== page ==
A few years ago, my son came home his obnoxiously progressive New England preschool and informed me that he was not allowed to talk about Superheroes at school because they solved their problems by fighting and not with their words.
He was right, I suppose. But they’re Superheroes! They’re the fabric of childhood. I could barely imagine my own without Superheroes. Their stories helped me believe I might actually survive the nuclear 80’s. Their problems were not like parking tickets, traffic jams, or sub-prime mortgages that you could just talk about. They were dealing with evil super-villains, rogue mutants, and extra-terrestrial war-mongerers. They had the kind of problems that you might only be able to solve by fighting.
One of my favorites, The Incredible Hulk, couldn’t even use words. He just grunted and bellowed like an animal. But his anger, his insecurity and pain was his superpower. His existential angst made him special and allowed him to help others with his unique physical gifts.
What better role model for a child of the 80’s?
Still I had to admit that Malcolm (or his teachers) had a point. It’s just difficult for me to deal with the idea that he could have a superhero-free childhood or, worse yet, that he would think the model of a Superhero is this guy on TV now named “Sportacus.”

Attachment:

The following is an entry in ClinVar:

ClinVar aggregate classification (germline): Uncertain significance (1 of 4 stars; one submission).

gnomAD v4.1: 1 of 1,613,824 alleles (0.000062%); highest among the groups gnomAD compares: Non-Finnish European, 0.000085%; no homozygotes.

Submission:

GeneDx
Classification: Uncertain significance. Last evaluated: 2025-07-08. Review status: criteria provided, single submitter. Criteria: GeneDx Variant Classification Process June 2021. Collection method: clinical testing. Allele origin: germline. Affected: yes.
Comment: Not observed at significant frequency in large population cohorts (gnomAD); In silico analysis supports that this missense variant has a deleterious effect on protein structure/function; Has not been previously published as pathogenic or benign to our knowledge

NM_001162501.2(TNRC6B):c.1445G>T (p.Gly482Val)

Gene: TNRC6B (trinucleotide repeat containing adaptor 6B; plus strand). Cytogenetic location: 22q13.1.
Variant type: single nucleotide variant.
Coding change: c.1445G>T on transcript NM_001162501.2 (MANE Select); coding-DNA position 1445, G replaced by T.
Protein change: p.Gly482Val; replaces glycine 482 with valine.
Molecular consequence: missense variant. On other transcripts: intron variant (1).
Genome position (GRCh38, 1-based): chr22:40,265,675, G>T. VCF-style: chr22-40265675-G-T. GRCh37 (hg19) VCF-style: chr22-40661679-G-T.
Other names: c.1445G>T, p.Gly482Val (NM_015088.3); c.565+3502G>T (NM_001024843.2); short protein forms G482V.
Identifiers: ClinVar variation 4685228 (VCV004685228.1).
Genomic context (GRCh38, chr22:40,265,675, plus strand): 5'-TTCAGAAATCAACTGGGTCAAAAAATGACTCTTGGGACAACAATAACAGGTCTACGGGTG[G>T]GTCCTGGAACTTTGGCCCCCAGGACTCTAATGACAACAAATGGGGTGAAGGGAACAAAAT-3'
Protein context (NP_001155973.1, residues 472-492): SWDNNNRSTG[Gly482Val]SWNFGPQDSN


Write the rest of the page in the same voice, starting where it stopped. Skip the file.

If you haven’t seen an episode of Lazytown, you’re missing one of the most truly bizarre television experiences. Teamed with a spunky little punk rock girl in pink hair and a gang of muppet-esque children, Sportacus speaks with a faux-French accent and wears a creepy handlebar mustache waxed to sharp points. He outfits himself in a tight blue spandex flight-suit and aviator goggles; and he champions things like physical activity and eating fruit. Pretty much any problem in Lazytown can be solved with exercise and an apple. Sportacus is, in real life, an "Icelandic sports star" who wrote, produced, and directed Lazytown in an effort to teach children about good health.
But here’s my main concern: What good would Sportacus be when the apocalypse came? What kind of model hero is this? What dreams of survival would he inspire? His beloved fruit would all be poisoned with radiation. Exercise is difficult when you have another head growing out of your shoulder and sort of pointless if you’ve mutated into some kind of Ninja reptile. Lazytown is yet another reminder that my son lives in a world that is both eerily familiar to my own childhood reality and strikingly different.